Advanced Breast Cancer - Episode 7
Debu Tripathy, MD: Let’s move on now to the low-risk group of patients. We’ve started to split our treatment algorithms now…initially with the APT [adjuvant paclitaxel and trastuzumab] trial for the weekly trastuzumab for low-risk patients, which I think has been a great advance for our patients and now is being confirmed with longer follow-up. Joyce, do you want to talk about…the randomized trial that takes us to the next level of information?
Joyce A. O’Shaughnessy, MD: It was very interesting. The first data that came out for the ATEMPT trial were for patients with T1 and T0 for HER2-positive (+) breast cancer. There were 500 patients randomized 3 to 1 to T-DM1 [trastuzumab emtansine] for a year versus the weekly paclitaxel times 12 with trastuzumab followed by finishing the year of trastuzumab.… Sara M. Tolaney, MD, MPH, had published an update, I believe it was at 7 years, showing really spectacular results. There were low single digits and low numbers of distant recurrences, which is very good.
The results on both arms are very good. This was not really to be compared, it was more just a reference so there wouldn’t be bias for one arm versus the other. But the primary end point was clinically related toxicities: wanting to decrease it by at least 40% with the T-DM1, which wasn’t met. It was less with the T-DM1.
Ian E. Krop, MD, PhD: In the final analysis, this particular end point of clinically relevant toxicities was actually identical—46% in both arms. But I think one point to bring out is that the toxicity profiles of the drugs are different, as we all know. There was more, obviously more alopecia and neuropathy and neutropenia with TH [paclitaxel and trastuzumab], and there were more LFT [liver function test] abnormalities, thrombocytopenia and early discontinuation before the 1 year with the T-DM1 arm.
Joyce A. O’Shaughnessy, MD: Yeah, 17% like discontinued and the neuropathy…
Hope S. Rugo, MD: They all stopped in the last 6 months. Having put lots of patients in that trial— there was just a fatigue with getting it. It’s not trastuzumab. You have a bit more adverse effects, but they were doing fine up until then, which was fascinating. Actually, there was a study of PROs [patient-reported outcomes] where at the beginning… Everybody got randomized, and then they got their first PRO set of documents. The people who were randomized to T-DM1 did much better in terms of PROs before they’d been treated.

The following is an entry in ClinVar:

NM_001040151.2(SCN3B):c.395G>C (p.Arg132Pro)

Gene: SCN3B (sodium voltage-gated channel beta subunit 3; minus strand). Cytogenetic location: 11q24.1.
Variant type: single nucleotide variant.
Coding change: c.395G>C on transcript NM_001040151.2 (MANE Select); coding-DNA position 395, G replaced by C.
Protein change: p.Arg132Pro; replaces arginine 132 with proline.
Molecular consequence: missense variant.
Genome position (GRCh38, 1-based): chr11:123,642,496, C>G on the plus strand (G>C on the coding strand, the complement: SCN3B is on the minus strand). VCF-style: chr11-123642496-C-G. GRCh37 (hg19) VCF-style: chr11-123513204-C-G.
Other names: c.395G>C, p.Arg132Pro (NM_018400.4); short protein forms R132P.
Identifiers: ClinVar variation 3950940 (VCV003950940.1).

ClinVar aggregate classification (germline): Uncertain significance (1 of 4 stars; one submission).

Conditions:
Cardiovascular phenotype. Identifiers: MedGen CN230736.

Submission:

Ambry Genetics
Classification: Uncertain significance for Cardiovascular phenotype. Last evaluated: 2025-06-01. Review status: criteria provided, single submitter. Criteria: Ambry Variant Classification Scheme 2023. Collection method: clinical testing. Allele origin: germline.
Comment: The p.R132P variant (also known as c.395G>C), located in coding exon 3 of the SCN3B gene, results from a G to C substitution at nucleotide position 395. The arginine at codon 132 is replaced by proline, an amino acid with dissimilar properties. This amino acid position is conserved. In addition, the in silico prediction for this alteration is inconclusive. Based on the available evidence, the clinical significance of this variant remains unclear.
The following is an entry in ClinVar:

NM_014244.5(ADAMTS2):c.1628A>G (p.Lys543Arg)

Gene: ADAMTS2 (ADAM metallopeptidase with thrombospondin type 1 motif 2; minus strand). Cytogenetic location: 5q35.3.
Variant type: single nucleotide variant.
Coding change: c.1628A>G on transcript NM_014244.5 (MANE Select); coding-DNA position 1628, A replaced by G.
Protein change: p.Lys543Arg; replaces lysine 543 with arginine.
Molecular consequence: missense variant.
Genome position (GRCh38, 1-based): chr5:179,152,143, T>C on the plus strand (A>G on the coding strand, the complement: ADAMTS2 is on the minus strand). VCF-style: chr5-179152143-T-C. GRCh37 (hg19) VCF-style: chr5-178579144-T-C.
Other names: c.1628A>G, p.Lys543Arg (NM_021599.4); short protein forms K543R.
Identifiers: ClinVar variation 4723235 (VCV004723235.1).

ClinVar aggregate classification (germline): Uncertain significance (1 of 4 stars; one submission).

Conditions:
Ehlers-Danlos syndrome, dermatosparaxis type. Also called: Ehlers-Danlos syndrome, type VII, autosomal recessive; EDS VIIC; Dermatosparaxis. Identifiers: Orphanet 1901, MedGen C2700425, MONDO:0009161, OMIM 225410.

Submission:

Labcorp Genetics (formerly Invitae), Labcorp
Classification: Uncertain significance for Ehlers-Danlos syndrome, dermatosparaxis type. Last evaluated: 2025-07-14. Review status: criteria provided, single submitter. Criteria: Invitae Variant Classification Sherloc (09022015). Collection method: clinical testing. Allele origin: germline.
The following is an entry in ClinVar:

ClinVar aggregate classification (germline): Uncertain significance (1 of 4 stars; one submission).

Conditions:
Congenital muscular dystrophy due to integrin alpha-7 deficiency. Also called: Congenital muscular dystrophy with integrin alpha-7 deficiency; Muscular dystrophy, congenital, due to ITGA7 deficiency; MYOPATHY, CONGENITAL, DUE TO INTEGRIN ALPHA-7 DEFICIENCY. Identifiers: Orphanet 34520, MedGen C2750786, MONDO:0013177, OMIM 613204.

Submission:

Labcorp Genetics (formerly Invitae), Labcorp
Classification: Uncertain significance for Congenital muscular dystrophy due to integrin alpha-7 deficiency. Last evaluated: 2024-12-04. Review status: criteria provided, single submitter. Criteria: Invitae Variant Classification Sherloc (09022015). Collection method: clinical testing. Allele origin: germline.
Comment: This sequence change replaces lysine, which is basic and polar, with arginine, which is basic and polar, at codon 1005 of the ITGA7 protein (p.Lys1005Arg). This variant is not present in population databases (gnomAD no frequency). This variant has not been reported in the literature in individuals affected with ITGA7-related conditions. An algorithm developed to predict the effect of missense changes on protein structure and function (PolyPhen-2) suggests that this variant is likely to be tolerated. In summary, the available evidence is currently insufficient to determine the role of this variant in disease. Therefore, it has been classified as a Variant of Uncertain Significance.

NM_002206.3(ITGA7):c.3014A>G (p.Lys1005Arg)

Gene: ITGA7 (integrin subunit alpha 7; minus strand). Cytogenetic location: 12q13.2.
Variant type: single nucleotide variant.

Adam M. Brufsky, MD, PhD: All because they know they’re not losing their hair.
Joyce A. O’Shaughnessy, MD: But neuropathy was less: 7% versus 2%—where 7% was TH and 2% was T-DM1.
Adam M. Brufsky, MD, PhD: But that’s still in the single digits. That’s not…
Hope S. Rugo, MD: Actually, what’s interesting is they looked at it at 18 months, and it’s 100 patients versus 300. That still makes me a little worried because there’s so much pharmacogenomics and individual sensitivity to taxanes in terms of neuropathy. But, given the fact that we don’t identify it, we have a subgroup of patients who really get long-term neuropathy from minimal exposure to taxanes—at 18 months there was less in the T-DM1 arm. So, it is a consideration for people. If we could do a shorter course—6 months—on somebody who’s a violinist, for example…you know? There are a lot of things where we can easily destroy somebody’s life by giving them more neuropathy.
Adam M. Brufsky, MD, PhD: The other question I have is I think 60% or 70% of the patients in ATEMPT were ER [estrogen receptor]-positive, triple-positive, correct? So how many of those patients were truly luminal A? In true dose escalation, how many patients need only hormonal therapy? That’s really the question.
Ian E. Krop, MD, PhD: We should be very clear that…the design of APT and ATEMPT doesn’t tell you.
Hope S. Rugo, MD: You need to treat.
Ian E. Krop, MD, PhD: This is for any of these, particularly for very small ER+ HER2+ cancers, you probably don’t need anything else besides hormonal therapy. But I think the take-home message here was that in patients treated with T-DM1, there were excellent outcomes.
Joyce A. O’Shaughnessy, MD: 97.5%, 3 year...
Ian E. Krop, MD, PhD: You can’t get much better than that. There were 2 occurrences out of 375 patients, but it was not dramatically better tolerated than TH. I think it’s hard to justify saying T-DM1 should be the new standard for stage I HER2+ breast cancers on the basis of these data. However, for patients in whom the toxicities of TH are a real issue—alopecia in some patients is a problem.
Hope S. Rugo, MD: And they can’t use scalp cooling.
Ian E. Krop, MD, PhD: Right. And neuropathy. There’s a lot of vocations that neuropathy, as you said, would be a real game changer. So, I think, for those patients, I think for T-DM1, these data say that for those patients, this is a potential option.
Transcript Edited for Clarity